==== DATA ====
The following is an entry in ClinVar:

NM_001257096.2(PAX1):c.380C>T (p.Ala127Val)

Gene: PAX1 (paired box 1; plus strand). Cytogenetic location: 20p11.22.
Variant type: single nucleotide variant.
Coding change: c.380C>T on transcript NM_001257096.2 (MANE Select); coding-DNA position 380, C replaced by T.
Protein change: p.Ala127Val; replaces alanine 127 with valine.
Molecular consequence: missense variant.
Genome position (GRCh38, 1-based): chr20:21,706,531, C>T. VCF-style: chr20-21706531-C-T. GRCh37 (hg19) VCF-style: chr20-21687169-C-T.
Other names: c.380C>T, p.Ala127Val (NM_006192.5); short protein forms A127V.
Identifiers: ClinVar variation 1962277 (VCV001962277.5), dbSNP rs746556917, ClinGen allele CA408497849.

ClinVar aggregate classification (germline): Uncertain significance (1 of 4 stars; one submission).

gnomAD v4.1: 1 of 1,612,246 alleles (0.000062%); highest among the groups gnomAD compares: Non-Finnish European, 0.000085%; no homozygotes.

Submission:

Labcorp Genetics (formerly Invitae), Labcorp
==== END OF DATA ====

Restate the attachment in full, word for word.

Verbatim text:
The following is an entry in ClinVar:

NM_001257096.2(PAX1):c.380C>T (p.Ala127Val)

Gene: PAX1 (paired box 1; plus strand). Cytogenetic location: 20p11.22.
Variant type: single nucleotide variant.
Coding change: c.380C>T on transcript NM_001257096.2 (MANE Select); coding-DNA position 380, C replaced by T.
Protein change: p.Ala127Val; replaces alanine 127 with valine.
Molecular consequence: missense variant.
Genome position (GRCh38, 1-based): chr20:21,706,531, C>T. VCF-style: chr20-21706531-C-T. GRCh37 (hg19) VCF-style: chr20-21687169-C-T.
Other names: c.380C>T, p.Ala127Val (NM_006192.5); short protein forms A127V.
Identifiers: ClinVar variation 1962277 (VCV001962277.5), dbSNP rs746556917, ClinGen allele CA408497849.

ClinVar aggregate classification (germline): Uncertain significance (1 of 4 stars; one submission).

gnomAD v4.1: 1 of 1,612,246 alleles (0.000062%); highest among the groups gnomAD compares: Non-Finnish European, 0.000085%; no homozygotes.

Submission:

Labcorp Genetics (formerly Invitae), Labcorp